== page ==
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Facts, Worries about New UK Immigration Laws

Aug 1, 2008, 7:56 AM | Article By: By Alagie Mbye from London

Following the last week publication of a report detailing the reactions and concerns of immigrant communities in the United Kingdom, especially Gambians, a continuation of the statement of facts and worries has been sent by our London correspondent. According to the latest, the Immigration Minister of UK, Liam Byrne, has said that the current take-up rates for British citizenship were low among certain foreigners such as Filipinos, Australians and Americans, who, he disclosed, account for 50 per cent, 49 per cent and 40 per cent respectively. He added: "There are some residents from some parts of the world who are languishing in limbo for some considerable period of time. This is the kind of circumstances the government said it is trying to sort out in a responsible and fair manner."

The above statement is part of a report prepared by our London correspondent on the new United Kingdom Immigration laws in relation to illegal migration.

According to this reporter, whatever the case, with the new proposal, winning citizenship will take at least six years from the time someone arrives in the UK, a year longer than at present. The new stage is what is known as "probationary citizenship". It is made known that any migrant who does not take part in certain community work will have to wait longer. Therefore such individuals may have to wait for the existing five years plus a minimum of three years' probation.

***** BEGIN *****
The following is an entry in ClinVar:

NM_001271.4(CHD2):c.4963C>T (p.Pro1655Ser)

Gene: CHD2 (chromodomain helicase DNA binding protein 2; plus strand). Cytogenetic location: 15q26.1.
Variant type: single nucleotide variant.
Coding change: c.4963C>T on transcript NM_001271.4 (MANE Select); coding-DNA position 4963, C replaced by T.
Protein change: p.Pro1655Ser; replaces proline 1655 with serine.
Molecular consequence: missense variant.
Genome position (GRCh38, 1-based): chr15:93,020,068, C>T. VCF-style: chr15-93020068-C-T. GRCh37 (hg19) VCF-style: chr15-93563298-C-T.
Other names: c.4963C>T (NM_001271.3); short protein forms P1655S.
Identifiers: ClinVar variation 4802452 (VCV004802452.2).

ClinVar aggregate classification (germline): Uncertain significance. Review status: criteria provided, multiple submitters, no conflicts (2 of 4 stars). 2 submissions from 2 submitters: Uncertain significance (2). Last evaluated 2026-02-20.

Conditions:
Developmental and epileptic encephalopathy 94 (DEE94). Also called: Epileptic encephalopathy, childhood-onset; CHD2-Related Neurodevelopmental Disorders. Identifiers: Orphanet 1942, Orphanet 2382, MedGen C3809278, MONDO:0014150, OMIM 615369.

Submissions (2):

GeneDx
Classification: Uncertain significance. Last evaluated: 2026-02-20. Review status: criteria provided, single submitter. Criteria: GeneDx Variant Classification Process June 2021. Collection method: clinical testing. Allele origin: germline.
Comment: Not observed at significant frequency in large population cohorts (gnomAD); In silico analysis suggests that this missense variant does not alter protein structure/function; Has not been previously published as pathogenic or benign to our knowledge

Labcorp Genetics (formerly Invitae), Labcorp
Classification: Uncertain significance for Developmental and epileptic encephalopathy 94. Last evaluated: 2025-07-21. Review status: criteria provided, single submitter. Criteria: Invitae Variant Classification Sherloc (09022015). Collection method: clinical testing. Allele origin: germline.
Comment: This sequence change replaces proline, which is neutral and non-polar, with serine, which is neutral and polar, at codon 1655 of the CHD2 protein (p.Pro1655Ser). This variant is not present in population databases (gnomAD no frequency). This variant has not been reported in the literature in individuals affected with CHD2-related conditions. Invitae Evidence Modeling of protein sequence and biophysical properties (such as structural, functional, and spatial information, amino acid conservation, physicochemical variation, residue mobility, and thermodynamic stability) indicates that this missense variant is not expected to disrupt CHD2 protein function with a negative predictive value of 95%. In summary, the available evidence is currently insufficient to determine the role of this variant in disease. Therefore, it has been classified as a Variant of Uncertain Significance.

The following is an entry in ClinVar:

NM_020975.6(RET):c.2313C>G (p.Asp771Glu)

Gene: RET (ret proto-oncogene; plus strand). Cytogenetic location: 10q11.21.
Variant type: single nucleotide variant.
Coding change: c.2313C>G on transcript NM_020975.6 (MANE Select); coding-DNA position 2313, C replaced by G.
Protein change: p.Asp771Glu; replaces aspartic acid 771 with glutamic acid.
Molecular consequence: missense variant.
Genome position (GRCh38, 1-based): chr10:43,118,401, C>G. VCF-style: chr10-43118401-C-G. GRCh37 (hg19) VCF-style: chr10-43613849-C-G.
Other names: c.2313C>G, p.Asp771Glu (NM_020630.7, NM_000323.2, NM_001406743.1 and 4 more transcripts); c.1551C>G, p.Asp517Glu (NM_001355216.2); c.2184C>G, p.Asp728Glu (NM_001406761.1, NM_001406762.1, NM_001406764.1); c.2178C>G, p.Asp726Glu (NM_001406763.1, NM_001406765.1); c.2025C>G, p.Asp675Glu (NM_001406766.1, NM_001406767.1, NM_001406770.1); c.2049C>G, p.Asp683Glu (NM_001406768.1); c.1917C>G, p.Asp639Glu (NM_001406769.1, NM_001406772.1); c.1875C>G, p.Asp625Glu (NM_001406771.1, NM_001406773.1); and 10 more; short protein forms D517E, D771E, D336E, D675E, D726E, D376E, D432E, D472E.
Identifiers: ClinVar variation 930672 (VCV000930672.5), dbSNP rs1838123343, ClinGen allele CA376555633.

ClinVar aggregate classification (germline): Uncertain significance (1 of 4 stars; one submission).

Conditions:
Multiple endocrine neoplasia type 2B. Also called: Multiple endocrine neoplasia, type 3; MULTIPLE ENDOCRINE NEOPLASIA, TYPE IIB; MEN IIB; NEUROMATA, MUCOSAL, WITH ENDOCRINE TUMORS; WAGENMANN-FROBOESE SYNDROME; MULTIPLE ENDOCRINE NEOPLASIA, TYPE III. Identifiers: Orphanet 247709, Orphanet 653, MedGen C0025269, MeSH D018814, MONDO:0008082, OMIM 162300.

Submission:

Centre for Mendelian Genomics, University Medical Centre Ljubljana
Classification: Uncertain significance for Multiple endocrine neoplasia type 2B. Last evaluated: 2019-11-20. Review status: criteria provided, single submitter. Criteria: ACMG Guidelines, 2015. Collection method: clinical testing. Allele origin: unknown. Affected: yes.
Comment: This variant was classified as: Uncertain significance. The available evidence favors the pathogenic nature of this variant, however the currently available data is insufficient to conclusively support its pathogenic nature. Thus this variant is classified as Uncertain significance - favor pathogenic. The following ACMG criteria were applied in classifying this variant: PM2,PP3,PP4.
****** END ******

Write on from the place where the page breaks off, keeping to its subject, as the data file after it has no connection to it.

The proposed rules will soon become binding and will then affect not only prospective African immigrants but all other nationals who wish to become British citizens.  However it is interesting to note that such rules will not be applicable to European nationals including those from the Eastern European countries, which recently became part of the EU.

The report nevertheless commended the country for being successful in integrating new arrivals and providing important facilities such as education, employment and a better life for thousands of immigrants. The government has always insisted that it wants to encourage a fair and better system where law-abiding foreigners who deserve assistance are properly taken care of.

Whatever the conclusion of the report, these important new changes, according to the Green Paper, will only apply to new arrivals after the new laws are passed, and not to foreigners already living in the UK. It is pertinent to indicate that some of the new reforms are only likely to affect migrants arriving from 2010. Meanwhile a draft Bill proposal is due this summer, with full legislation expected in November. The debate intensifies and of course many Gambians still in clouds of doubt.